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** Revised Feb-12, 2018

While this article is about InterSystems IRIS, it also applies to Caché, Ensemble, and HealthShare distributions.

Introduction

Memory is managed in pages.  The default page size is 4KB on Linux systems.  Red Hat Enterprise Linux 6, SUSE Linux Enterprise Server 11, and Oracle Linux 6 introduced a method to provide an increased page size in 2MB or 1GB sizes depending on system configuration know as HugePages.

At first HugePages required to be assigned at boot time, and if not managed or calculated appropriately could result in wasted resources.  As a result various Linux distributions introduced Transparent HugePages with the 2.6.38 kernel as enabled by default.  This was meant as a means to automate creating, managing, and using HugePages.  Prior kernel versions may have this feature as well however may not be marked as [always] and potentially set to [madvise].  

Transparent Huge Pages (THP) is a Linux memory management system that reduces the overhead of Translation Lookaside Buffer (TLB) lookups on machines with large amounts of memory by using larger memory pages.  However in current Linux releases THP can only map individual process heap and stack space.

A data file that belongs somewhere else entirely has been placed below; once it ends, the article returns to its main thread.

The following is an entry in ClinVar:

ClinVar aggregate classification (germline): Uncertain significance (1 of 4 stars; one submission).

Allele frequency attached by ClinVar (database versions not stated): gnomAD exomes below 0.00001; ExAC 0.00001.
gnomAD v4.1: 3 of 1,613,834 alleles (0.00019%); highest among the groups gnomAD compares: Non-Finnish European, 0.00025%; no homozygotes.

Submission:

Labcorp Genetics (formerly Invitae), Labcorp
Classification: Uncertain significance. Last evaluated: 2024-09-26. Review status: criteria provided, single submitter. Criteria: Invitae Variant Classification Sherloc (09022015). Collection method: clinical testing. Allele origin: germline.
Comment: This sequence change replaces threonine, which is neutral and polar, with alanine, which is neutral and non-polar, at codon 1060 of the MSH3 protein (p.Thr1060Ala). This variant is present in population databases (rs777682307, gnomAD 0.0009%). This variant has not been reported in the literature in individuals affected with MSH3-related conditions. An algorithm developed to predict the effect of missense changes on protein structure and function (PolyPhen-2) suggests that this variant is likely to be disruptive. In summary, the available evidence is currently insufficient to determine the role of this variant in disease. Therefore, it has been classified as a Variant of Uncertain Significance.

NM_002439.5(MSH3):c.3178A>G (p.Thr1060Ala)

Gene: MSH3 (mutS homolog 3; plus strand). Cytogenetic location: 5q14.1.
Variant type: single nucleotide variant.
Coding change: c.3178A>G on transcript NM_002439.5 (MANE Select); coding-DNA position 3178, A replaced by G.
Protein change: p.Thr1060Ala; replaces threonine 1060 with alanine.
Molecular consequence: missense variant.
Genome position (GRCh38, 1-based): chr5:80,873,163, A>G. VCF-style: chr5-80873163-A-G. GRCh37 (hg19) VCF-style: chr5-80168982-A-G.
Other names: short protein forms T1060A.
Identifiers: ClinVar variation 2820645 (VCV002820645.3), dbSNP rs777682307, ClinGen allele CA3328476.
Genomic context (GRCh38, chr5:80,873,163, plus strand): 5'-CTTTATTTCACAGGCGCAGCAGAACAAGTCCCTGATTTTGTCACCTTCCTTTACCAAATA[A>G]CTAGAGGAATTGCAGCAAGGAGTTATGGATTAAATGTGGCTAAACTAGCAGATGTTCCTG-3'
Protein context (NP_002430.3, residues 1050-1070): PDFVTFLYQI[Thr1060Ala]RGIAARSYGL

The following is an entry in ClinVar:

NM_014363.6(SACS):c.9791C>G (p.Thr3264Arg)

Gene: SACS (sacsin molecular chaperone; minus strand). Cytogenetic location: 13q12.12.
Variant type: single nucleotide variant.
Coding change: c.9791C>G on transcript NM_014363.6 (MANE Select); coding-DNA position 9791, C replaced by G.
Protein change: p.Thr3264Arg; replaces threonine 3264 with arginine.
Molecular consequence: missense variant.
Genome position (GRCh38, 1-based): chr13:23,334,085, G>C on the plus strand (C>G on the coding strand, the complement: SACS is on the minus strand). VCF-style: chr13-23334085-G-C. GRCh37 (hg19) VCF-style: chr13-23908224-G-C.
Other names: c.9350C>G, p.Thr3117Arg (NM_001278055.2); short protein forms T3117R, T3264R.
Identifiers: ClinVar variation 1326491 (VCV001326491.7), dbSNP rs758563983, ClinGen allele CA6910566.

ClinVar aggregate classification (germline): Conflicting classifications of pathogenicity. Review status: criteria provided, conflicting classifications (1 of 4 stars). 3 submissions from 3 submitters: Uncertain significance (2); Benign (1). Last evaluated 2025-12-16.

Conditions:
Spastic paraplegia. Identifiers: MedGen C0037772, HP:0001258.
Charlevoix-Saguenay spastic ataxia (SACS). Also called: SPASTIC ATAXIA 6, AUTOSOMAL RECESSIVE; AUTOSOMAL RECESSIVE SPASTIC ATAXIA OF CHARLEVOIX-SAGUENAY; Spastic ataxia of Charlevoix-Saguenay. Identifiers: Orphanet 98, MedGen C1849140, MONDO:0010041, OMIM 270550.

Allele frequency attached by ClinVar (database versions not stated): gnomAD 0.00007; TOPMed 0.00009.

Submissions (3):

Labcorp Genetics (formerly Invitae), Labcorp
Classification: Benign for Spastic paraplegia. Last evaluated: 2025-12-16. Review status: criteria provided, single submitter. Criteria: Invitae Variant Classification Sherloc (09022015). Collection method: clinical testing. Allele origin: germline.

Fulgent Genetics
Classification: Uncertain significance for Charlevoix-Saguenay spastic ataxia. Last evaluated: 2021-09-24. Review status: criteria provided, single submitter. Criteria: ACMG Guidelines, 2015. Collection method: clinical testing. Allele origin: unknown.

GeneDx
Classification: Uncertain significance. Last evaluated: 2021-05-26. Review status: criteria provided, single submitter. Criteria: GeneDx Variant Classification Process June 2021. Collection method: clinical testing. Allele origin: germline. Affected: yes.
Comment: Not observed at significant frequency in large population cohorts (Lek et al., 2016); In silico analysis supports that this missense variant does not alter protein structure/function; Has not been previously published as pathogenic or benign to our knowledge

Last comment 22 February 2017
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Ansible helped me solve the problem of quickly deploying Caché and application components for Data Platforms benchmarks. You can use the same tools and methodology for standing up your test labs, training systems, development or other environments. If you deploy applications at customer sites you could automate much of the deployment and ensure that system, Caché and your application are configured to your applications best practice standards.

Last comment 29 December 2016
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In this post I would like to talk about the syslog table.  I will cover what it is, how you look at it, what the entries really are, and why it may be important to you.  The syslog table can contain important diagnostic information.  If your system is having any problems, it is important to understand how to look at this table and what information is contained there.

Last comment 9 November 2016
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This article contains the tutorial document for a Global Summit academy session on Text Categorization and provides a helpful starting point to learn about Text Categorization and how iKnow can help you to implement Text Categorization models. This document was originally prepared by Kerry Kirkham and Max Vershinin and should work based on the sample data provided in the SAMPLES namespace.

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I saw someone recently refer to ECP as magic. It certainly seems so, and there is a lot of very clever engineering to make it work.